ORIGINAL FRENCH ARTICLE: Sport et islamisme, mamelles de l’émirat
by Hassane Zerrouky
Translated Wednesday 21 January 2015, by
Despite being the host of the Handball World Championship, which starts today (15 January 2015), Qatar is primarily a country that finances global Islamism.
“Qatar finances PSG and terrorism” read one banner in the stands of the Furiani stadium during last Saturday’s match between Bastia and Paris Saint Germain before it was taken down. Although excessive, the Corsican supporters’ words nevertheless highlighted a truth: Qatar has been using sport as a diplomatic tool to give itself an international image that bears no relation to its true political weight – an image which masks a much less playful regional policy: supporting Islamist groups. On the sporting front, in addition to the Handball World Championship which begins today (15 January 2015) in Doha, this small country accommodates sporting events every year, such as the Open tennis championship and the FINA World Swimming Championship (25m). Even better than that, in 2019, Qatar will host the World Athletics Championships, and then the FIFA World Cup in 2022. Hosting the Olympic Games in 2024 is among its goals.
With this frenzy for sports left, right and centre, each event funded with hundreds of millions of dollars, and with media coverage by Al Jazeera and by IN SPORTS, the Qataris expect political and media returns from their investments just as much as economic ones, and look to make everyone forget about their pro-Islamist diplomacy. Acting under the American umbrella – linked by a defence agreement with the US, Qatar is the headquarters of Centcom (the US Central Command for operations in the Middle East and Asia) – with the religious endorsement of the defender of global Islamism, the Egyptian Yusuf Al Qaradawi - this emirate wants to play with the big boys in order to influence the evolution of the Middle Eastern scene. The outbreak of Arab revolts – relayed by Al Jazeera, a true media strike force – will allow it to make itself a regional player. In Libya, in alliance with Paris and London, Doha acts as though it’s supporting both the Muslim Brotherhood and the jihadists in the Libyan Islamic Fighting Group (LFIG, a Libyan branch of al-Qaeda) run by Abdelhakim Belhadj, Tripoli’s current military governor.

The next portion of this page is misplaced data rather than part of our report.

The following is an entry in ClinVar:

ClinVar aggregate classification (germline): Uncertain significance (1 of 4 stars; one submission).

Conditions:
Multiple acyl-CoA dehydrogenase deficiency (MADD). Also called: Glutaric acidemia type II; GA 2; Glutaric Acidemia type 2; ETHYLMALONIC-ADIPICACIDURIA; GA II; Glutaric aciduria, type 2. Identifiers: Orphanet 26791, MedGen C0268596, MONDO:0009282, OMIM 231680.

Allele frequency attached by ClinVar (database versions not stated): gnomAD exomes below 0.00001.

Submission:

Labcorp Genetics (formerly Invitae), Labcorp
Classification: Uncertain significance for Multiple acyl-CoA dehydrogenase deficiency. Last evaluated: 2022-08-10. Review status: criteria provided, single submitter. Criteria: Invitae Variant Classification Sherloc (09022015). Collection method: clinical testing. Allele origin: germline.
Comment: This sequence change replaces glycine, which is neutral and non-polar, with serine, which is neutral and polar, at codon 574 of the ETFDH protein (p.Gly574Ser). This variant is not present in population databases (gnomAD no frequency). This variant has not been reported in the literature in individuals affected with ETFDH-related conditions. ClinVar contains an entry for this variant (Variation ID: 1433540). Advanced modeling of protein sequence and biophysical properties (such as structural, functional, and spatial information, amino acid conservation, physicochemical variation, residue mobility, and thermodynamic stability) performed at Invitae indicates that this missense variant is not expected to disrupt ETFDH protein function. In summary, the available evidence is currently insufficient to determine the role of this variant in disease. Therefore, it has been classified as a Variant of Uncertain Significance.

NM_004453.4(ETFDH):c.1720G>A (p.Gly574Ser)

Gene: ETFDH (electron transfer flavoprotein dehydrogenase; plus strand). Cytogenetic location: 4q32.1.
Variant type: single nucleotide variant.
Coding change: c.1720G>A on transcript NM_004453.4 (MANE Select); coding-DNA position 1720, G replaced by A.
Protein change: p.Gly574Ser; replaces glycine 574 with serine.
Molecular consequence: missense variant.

It’s the same case in Syria: in the heart of the Arab League, while obstructing any political solution based on an acceptable compromise for all the protagonists of the crisis, Qatar campaigns for military intervention. And this, all while financially and militarily supporting the various armed groups, mainly the (Salafist) Islamic Front but also, even though it has been denying it recently, the al-Norsa Front, the Syrian branch of al-Qaeda. And if Qatar, just like Saudi Arabia, has turned its back on “Islamic State” (“IS”), it’s because the group has gone beyond its given scope: the jihad against the regime in Damascus and nothing else. In Mali, Qatar has been suspected of providing logistical aid to jihadists who had invaded the country before being stopped by French intervention. Well, doesn’t the Afghan Taliban have “diplomatic” representation in Doha? The Qatari belief in a lasting victory for the Islamists in countries shaken by popular revolts – whether by elections or jihad, which would have served its strategic interests – is fading away. The one-two punch suffered by the Islamists in Egypt and Tunisia, the chaos in Libya and Syria, and the incursion of IS in Iraq and Syria are in the process of reshuffling the geopolitical cards, and have seriously tarnished the image of this country that perhaps has nothing left other than sport (and, of course, money) to keep itself in the media’s spotlight.